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The Black National Anthem

It was only a couple years ago, in 2018, when Beyonce gave an unprecedented performance at the Coachella music festival. But what was so special about this performance? Among other celebrations and nods to Black culture, her performance also included a portion of the song “Lift Every Voice and Sing.” This ballad, familiar to many Black and African Americans from school, church, and family gatherings, is often referred to as the “Black National Anthem.” However, it had never been performed on such a large, public stage, or in front of an audience of mostly white concert-goers. In this moment, Beyonce both literally and symbolically gave voice to the struggle and hope of Black and African American people embodied in this song. 

Part of The Black National Anthem.

The anthem actually began as a poem, written by James Weldon Johnson, which was set to music by Johnson’s brother, John Rosamond Johnson. The song made its debut in February of 1900 at a segregated school in Jacksonville, FL, where a group of 500 school children sang in celebration of Lincoln’s birthday. At the time the song was composed, Jim Crow and segregation were in full swing, ensuring the continued oppression and exploitation of Black and African American people in the post-Civil War era. The song quickly became a rallying cry, a symbol of resistance, and an acknowledgement of hope and perseverance, while in full acknowledgement of the brutalities faced by the Black community.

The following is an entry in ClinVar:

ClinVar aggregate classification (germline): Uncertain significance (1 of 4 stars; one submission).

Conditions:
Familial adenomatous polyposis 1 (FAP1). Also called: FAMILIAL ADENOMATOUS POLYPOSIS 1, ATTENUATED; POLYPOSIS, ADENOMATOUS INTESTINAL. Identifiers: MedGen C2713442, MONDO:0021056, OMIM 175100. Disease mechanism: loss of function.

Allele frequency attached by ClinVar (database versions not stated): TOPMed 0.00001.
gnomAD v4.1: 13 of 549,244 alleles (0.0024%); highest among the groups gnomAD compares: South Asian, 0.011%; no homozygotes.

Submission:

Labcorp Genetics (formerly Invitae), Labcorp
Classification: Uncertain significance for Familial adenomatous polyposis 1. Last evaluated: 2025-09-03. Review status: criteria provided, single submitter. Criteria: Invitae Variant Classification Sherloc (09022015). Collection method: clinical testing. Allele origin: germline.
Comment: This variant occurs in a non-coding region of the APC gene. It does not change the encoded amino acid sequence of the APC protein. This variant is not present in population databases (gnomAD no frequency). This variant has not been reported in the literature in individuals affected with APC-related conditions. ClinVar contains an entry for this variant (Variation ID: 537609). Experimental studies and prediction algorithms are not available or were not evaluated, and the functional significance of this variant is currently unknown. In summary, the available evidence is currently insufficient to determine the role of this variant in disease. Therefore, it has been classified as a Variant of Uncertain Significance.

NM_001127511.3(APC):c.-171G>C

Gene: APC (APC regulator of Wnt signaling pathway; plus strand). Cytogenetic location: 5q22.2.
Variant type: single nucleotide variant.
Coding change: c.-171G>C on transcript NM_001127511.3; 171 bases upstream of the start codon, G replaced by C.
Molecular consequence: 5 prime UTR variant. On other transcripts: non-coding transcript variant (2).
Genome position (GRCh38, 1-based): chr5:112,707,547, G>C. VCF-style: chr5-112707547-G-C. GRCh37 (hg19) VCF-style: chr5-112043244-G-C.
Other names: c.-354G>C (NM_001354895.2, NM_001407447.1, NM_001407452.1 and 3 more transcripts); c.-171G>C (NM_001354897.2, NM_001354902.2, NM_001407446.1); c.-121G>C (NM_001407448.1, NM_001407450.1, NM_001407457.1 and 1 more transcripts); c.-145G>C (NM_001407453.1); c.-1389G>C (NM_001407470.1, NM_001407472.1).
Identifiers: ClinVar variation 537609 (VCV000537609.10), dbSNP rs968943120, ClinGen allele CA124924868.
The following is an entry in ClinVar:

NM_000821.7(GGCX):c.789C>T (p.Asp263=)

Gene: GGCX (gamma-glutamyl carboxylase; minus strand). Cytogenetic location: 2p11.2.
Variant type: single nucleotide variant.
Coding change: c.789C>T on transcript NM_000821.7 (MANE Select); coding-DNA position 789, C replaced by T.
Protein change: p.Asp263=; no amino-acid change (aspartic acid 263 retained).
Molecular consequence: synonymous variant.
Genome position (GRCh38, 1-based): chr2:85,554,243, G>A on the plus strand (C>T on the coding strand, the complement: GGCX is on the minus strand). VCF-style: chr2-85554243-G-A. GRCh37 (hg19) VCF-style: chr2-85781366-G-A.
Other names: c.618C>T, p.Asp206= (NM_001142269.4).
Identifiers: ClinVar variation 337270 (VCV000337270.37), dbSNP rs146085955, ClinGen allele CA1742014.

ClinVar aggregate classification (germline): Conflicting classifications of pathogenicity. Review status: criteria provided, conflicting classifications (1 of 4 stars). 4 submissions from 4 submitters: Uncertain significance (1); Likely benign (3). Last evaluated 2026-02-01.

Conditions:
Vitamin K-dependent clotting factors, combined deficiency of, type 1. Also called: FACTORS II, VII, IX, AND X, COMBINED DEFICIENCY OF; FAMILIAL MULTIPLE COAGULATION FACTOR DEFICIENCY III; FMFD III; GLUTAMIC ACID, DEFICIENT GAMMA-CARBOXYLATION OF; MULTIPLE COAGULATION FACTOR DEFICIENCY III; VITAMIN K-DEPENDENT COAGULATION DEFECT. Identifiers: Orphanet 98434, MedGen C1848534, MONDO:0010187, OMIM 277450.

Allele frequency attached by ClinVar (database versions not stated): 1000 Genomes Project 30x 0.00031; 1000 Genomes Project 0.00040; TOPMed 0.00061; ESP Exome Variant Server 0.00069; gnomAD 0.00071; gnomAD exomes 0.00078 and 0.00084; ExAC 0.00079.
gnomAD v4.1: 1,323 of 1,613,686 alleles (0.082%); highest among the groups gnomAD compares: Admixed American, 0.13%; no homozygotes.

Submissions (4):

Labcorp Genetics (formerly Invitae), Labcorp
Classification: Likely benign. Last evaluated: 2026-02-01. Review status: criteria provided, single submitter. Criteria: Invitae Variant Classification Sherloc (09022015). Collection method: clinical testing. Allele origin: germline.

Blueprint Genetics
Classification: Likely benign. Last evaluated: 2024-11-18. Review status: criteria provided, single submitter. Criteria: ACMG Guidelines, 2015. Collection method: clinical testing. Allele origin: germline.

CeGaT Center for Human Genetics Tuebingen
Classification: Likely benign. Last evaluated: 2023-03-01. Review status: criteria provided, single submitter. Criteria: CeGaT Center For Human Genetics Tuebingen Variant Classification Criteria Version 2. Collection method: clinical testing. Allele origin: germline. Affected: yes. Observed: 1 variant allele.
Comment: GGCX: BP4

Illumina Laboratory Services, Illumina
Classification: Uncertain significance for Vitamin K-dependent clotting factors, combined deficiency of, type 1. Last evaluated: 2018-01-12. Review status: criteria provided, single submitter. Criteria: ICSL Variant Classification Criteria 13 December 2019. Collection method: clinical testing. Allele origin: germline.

Throughout history, as ideologies and activism evolved, the song has grown in and out of favor, but has found renewed relevance in recent years and has been sung at protests and rallies across the country. Just this year, Representative James Clyburn called for the song to be recognized as a national hymn, saying that the change would tell Black people, “you aren’t singing a separate national anthem, you are singing the country’s national hymn.” And only yesterday, the anthem, sung by Alicia Keys, filled our living rooms during the pre-game ceremonies of the Super Bowl. As we hear the words and understand their meaning, let’s not stop at performative activism. In the words of James Weldon Johnson, let us continue to “march on till victory is won.”